I’ve been using source control and git flow for a long time. Indeed I delievered a session with Declan Lynch at Lotusphere 2014 on source control. (If you want all 337 slides at over 17Mb, here is the download. If you prefer videos, I did a NotesIn9 covering the SourceTree part.) A blog post would be too long to cover all the ways it’s helped me, even though most of the time I’ve been the only developer on many projects, or multiple developers have been working on separate, self-contained, non-conflicting areas. OpenNTF Domino API is a big exception to that and we’ve used various approaches over the years, but not really using git flow.

When the XPages Extension Library was open sourced a number of years ago, I submitted various changes – fixes and enhancements – as pull requests. I did it badly. I submitted a pull request from my develop branch that had the key changes, from multiple bugs / features, but also changes caused by compilers changing line lengths and changes to files that probably should have been excluded by a .gitignore. One of the biggest impacts is that the pull request is not a snapshot in time. It’s a living link. So subsequent changes you make to the branch your requesting a pull from get added to the pull request as soon as you push them to your remote repo.

Admittedly that was the only project I submitted a pull request on, and probably most Domino developers are inexperienced on doing pull requests. Indeed I suspect there are a large number who still don’t use source control or branching.

But recently a few things coincided, with me doing significant work on a fork of one open source project and considering managing pull requests into a project I was working on. Git flow and separate feature branches made a lot of sense. And SourceTree has a “Git-flow” button to make things easier for you. It sets up git flow, sets up a master branch, switches to the develop and handles creating feature, hotfix and release branches. I had a number of fixes and features to submit, all made in my local repo and not yet committed or pushed to my remote fork. So I created a feature branch, committed the hunk changes for that bug or feature, created a pull request, and repeated the process for each. At the end I pulled everything back into my develop branch ready to start again.

But then comes the next feature or fix. I need a feature branch. But I don’t want it from my develop branch, because then it will have everything from every other pull request. I want it from my master branch – in my case that’s the same as the master branch of the forked repo, but if it were not, it’s the forker repo’s master branch I want to create a new feature branch from. The “Git-flow” button in SourceTree looks promising. It has radio buttons for “Specified commit” (letting me choose a commit) and “Working copy parent” (presumably the current branch).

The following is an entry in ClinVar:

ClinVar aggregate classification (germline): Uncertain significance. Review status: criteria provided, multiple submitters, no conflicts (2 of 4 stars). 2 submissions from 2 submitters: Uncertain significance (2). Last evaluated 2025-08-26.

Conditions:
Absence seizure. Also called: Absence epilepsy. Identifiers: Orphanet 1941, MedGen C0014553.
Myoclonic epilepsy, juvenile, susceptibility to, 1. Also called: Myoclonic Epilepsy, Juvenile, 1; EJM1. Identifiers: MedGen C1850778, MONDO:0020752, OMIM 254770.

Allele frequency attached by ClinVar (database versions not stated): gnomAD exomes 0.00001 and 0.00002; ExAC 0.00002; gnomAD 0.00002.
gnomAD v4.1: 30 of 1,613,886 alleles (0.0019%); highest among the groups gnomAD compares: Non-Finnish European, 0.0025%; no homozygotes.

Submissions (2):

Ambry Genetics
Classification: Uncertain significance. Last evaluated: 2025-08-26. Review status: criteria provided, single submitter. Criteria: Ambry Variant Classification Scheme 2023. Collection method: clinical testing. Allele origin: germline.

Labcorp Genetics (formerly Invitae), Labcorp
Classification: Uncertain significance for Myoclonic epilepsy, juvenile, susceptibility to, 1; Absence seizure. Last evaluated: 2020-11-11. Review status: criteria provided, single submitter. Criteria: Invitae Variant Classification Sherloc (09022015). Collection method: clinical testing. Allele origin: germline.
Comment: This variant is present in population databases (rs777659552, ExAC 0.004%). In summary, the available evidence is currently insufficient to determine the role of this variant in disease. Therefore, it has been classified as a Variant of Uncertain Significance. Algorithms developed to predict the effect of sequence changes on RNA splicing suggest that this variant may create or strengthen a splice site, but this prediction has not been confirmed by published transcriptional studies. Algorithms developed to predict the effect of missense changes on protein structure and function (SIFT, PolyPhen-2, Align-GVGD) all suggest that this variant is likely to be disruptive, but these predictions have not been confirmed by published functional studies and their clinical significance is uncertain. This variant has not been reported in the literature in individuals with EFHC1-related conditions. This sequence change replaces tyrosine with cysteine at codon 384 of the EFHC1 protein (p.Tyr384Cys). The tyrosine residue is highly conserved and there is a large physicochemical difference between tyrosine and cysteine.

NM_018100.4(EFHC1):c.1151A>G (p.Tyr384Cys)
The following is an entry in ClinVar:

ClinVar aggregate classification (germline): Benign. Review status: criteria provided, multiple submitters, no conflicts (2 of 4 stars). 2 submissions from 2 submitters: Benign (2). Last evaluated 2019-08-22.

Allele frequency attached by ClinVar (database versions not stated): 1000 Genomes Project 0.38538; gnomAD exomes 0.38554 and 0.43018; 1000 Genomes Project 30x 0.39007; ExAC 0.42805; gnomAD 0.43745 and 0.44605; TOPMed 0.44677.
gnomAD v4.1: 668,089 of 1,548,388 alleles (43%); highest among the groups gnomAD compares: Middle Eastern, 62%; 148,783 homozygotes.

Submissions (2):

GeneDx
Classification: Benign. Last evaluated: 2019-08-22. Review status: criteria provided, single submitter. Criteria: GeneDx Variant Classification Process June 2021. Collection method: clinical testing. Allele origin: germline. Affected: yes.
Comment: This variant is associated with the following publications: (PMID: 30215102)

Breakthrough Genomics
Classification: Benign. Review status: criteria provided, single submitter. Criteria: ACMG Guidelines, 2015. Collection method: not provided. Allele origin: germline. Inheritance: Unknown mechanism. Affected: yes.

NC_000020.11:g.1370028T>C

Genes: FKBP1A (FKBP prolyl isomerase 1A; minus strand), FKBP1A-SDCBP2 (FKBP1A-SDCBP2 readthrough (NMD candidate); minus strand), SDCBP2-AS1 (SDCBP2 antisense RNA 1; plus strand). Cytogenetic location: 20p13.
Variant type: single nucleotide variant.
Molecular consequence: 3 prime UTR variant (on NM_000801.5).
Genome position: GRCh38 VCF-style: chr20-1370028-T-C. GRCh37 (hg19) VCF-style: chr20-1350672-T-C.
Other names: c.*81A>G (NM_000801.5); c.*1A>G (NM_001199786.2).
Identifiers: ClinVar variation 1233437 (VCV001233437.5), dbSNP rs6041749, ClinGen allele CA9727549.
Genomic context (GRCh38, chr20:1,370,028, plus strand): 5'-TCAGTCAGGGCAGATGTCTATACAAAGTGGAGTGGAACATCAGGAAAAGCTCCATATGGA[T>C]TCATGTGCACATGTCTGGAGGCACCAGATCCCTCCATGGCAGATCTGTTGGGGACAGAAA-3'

But neither worked.

A quick search showed I was not the first to hit this problem. The answer pointed to raising an issue on the source GitHub repo for git flow. The date of last commit – September 2012 – left me unimpressed. The other link on the answer didn’t seem to help. More searching pointed to a fork project that promised a fix. The good news is this fork project, gitflow-avh, seems to be the closest to an official git flow solution. The better news (for Windows users) is that if you’ve installed “Git for Windows” recently, since version 2.6.4 the AVH edition of GitFlow is included, as the wiki installation details for Windows says. For MacOS, it can easily be installed though. Going to Tools > Options in SourceTree, and on the Git tab scrolling down to the Git Version section, I was able to see by system git version is well above 2.6.4, so no further action required.

The bad news is that SourceTree’s button doesn’t integrate with that. And as far as I can tell you can’t create a feature from a specific commit, just a local branch. But that covers my needs. Just clicking on the “Terminal” button in SourceTree gives a terminal command window using MINGW64, the Windows Git. Then it’s just a case of the relevant git command:

git flow feature start MY_FEATURE BASE_BRANCH_NAME

Press enter, close the terminal window, refresh the list of branches in SourceTree, and my new feature branch is created from master and I’ve been switched to it. Now I can make my changes, test, commit and push up, create the pull request and merge back into my develop branch.

This is clearly also my preferred approach for receiving pull requests. It means less review for me – and if you want me to spend my personal time accepting your change, I would hope you don’t want me to have to spend longer than I need. And it also means that if I’m submitting a pull request on to whatever repo it’s forked from, it will be cleaner for that third party. Which means greater likelihood of it being accepted by them as well.

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